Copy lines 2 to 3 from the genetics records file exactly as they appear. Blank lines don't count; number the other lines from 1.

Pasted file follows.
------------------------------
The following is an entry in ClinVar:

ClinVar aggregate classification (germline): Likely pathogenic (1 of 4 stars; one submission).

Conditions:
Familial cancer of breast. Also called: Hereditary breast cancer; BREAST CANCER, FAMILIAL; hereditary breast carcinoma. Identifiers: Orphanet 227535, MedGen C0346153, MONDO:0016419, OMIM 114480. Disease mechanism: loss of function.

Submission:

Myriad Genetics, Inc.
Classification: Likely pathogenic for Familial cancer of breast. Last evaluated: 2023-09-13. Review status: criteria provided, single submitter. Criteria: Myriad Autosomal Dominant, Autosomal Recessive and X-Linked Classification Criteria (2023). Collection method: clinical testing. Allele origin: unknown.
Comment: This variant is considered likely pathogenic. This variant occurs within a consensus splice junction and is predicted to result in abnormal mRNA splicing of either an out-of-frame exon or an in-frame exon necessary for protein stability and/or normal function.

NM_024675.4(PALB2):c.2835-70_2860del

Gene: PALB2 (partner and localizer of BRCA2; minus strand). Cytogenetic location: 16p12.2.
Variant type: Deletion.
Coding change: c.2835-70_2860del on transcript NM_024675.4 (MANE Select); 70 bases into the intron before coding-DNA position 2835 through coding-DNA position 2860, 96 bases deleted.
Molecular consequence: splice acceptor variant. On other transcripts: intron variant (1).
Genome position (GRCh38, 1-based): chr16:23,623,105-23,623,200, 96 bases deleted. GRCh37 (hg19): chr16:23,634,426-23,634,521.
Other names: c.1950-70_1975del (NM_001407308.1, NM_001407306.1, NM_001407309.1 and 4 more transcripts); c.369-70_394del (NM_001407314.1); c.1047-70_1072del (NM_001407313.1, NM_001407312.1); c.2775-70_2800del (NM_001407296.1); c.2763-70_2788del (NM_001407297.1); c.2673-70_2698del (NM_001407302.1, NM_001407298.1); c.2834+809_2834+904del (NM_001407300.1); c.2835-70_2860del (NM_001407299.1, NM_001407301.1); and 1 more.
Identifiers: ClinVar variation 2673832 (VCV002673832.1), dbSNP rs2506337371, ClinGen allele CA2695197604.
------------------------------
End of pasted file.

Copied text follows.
ClinVar aggregate classification (germline): Likely pathogenic (1 of 4 stars; one submission).

Conditions: